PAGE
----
De novo TRIM8 variants impair its protein localization to nuclear bodies and cause developmental delay, epilepsy, and focal segmental glomerulosclerosis.

Journal Article (Journal Article)

Focal segmental glomerulosclerosis (FSGS) is the main pathology underlying steroid-resistant nephrotic syndrome (SRNS) and a leading cause of chronic kidney disease. Monogenic forms of pediatric SRNS are predominantly caused by recessive mutations, while the contribution of de novo variants (DNVs) to this trait is poorly understood. Using exome sequencing (ES) in a proband with FSGS/SRNS, developmental delay, and epilepsy, we discovered a nonsense DNV in TRIM8, which encodes the E3 ubiquitin ligase tripartite motif containing 8. To establish whether TRIM8 variants represent a cause of FSGS, we aggregated exome/genome-sequencing data for 2,501 pediatric FSGS/SRNS-affected individuals and 48,556 control subjects, detecting eight heterozygous TRIM8 truncating variants in affected subjects but none in control subjects (p = 3.28 × 10-11). In all six cases with available parental DNA, we demonstrated de novo inheritance (p = 2.21 × 10-15). Reverse phenotyping revealed neurodevelopmental disease in all eight families. We next analyzed ES from 9,067 individuals with epilepsy, yielding three additional families with truncating TRIM8 variants. Clinical review revealed FSGS in all. All TRIM8 variants cause protein truncation clustering within the last exon between residues 390 and 487 of the 551 amino acid protein, indicating a correlation between this syndrome and loss of the TRIM8 C-terminal region. Wild-type TRIM8 overexpressed in immortalized human podocytes and neuronal cells localized to nuclear bodies, while constructs harboring patient-specific variants mislocalized diffusely to the nucleoplasm. Co-localization studies demonstrated that Gemini and Cajal bodies frequently abut a TRIM8 nuclear body. Truncating TRIM8 DNVs cause a neuro-renal syndrome via aberrant TRIM8 localization, implicating nuclear bodies in FSGS and developmental brain disease.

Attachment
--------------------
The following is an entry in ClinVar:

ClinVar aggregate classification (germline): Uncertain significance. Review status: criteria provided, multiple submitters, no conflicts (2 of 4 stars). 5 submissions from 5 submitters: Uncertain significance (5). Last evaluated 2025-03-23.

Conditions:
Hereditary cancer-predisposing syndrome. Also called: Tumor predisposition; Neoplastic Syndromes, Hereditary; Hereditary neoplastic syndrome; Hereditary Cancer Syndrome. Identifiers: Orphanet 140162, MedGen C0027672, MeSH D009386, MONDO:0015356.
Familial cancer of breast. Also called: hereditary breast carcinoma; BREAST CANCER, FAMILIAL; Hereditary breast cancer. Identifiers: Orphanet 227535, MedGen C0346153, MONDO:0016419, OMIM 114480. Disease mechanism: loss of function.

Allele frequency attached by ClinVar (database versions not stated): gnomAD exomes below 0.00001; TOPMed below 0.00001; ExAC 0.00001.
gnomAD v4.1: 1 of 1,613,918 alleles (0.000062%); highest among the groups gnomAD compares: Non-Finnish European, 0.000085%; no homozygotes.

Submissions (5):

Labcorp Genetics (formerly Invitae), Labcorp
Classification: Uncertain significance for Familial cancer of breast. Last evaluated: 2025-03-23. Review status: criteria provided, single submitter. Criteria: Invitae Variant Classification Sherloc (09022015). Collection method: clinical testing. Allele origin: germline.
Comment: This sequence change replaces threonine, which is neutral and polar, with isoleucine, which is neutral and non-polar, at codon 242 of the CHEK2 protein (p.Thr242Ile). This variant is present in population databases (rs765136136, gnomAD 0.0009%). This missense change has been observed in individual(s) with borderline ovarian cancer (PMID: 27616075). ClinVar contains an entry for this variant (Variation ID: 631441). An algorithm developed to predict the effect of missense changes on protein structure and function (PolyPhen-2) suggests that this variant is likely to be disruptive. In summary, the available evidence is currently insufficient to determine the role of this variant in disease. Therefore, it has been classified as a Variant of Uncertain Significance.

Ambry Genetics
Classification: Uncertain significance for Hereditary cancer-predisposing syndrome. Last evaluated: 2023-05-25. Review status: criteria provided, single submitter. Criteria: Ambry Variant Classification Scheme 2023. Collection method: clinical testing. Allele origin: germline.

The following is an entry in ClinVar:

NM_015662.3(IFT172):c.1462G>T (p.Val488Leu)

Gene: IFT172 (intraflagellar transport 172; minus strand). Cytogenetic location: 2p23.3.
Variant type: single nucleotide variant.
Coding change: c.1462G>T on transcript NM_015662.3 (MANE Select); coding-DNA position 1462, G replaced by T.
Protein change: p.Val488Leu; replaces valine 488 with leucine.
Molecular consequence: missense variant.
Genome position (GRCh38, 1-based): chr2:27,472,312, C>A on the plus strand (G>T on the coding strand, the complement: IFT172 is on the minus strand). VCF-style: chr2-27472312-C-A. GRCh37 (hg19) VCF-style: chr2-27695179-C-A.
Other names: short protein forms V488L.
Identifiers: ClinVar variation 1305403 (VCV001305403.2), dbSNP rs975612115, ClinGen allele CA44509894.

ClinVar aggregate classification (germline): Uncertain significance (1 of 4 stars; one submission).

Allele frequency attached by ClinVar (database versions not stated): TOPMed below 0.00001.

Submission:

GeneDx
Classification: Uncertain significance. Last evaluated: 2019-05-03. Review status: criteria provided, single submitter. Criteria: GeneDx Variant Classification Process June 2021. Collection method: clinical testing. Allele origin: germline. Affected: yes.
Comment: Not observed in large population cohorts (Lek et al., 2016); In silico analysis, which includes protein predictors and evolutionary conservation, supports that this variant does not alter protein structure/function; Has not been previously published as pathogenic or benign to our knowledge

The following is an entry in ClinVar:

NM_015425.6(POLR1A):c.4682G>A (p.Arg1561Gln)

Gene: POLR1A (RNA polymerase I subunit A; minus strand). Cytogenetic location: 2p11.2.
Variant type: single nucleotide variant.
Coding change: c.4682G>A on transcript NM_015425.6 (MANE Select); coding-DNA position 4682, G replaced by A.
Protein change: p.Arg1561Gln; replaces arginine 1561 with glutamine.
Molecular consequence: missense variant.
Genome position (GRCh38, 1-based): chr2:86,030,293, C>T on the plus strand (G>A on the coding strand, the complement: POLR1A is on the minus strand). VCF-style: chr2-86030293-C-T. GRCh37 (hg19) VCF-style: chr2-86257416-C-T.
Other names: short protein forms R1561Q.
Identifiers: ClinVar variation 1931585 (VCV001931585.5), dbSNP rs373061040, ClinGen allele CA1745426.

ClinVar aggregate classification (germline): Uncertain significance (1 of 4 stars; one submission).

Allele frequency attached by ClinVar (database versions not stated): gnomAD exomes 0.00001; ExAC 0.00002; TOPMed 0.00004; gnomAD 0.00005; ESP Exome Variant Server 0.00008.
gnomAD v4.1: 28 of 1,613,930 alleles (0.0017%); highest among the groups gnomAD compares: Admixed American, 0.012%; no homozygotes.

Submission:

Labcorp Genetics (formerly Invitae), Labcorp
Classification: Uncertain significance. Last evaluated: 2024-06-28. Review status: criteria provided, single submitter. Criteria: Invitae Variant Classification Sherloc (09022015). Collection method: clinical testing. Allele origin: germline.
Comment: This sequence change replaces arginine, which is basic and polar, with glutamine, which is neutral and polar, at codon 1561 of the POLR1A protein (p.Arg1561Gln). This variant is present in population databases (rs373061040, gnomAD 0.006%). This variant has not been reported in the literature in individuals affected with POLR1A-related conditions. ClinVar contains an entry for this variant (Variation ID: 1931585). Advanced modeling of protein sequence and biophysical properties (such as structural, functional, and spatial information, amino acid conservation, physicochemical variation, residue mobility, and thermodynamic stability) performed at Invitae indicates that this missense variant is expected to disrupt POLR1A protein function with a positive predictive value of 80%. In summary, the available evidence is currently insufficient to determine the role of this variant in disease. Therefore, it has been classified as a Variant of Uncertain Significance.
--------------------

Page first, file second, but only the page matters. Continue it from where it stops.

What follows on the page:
Full Text

Duke Authors

Cited Authors

  • Weng, PL; Majmundar, AJ; Khan, K; Lim, TY; Shril, S; Jin, G; Musgrove, J; Wang, M; Ahram, DF; Aggarwal, VS; Bier, LE; Heinzen, EL; Onuchic-Whitford, AC; Mann, N; Buerger, F; Schneider, R; Deutsch, K; Kitzler, TM; Klämbt, V; Kolb, A; Mao, Y; Moufawad El Achkar, C; Mitrotti, A; Martino, J; Beck, BB; Altmüller, J; Benz, MR; Yano, S; Mikati, MA; Gunduz, T; Cope, H; Shashi, V; Undiagnosed Diseases Network, ; Trachtman, H; Bodria, M; Caridi, G; Pisani, I; Fiaccadori, E; AbuMaziad, AS; Martinez-Agosto, JA; Yadin, O; Zuckerman, J; Kim, A; UCLA Clinical Genomics Center, ; John-Kroegel, U; Tyndall, AV; Parboosingh, JS; Innes, AM; Bierzynska, A; Koziell, AB; Muorah, M; Saleem, MA; Hoefele, J; Riedhammer, KM; Gharavi, AG; Jobanputra, V; Pierce-Hoffman, E; Seaby, EG; O'Donnell-Luria, A; Rehm, HL; Mane, S; D'Agati, VD; Pollak, MR; Ghiggeri, GM; Lifton, RP; Goldstein, DB; Davis, EE; Hildebrandt, F; Sanna-Cherchi, S

Published Date

  • February 4, 2021

Published In

Volume / Issue

  • 108 / 2

Start / End Page

  • 357 - 367

PubMed ID

  • 33508234

Pubmed Central ID

  • PMC7895901

Electronic International Standard Serial Number (EISSN)

  • 1537-6605

Digital Object Identifier (DOI)

  • 10.1016/j.ajhg.2021.01.008


  • eng

Conference Location

  • United States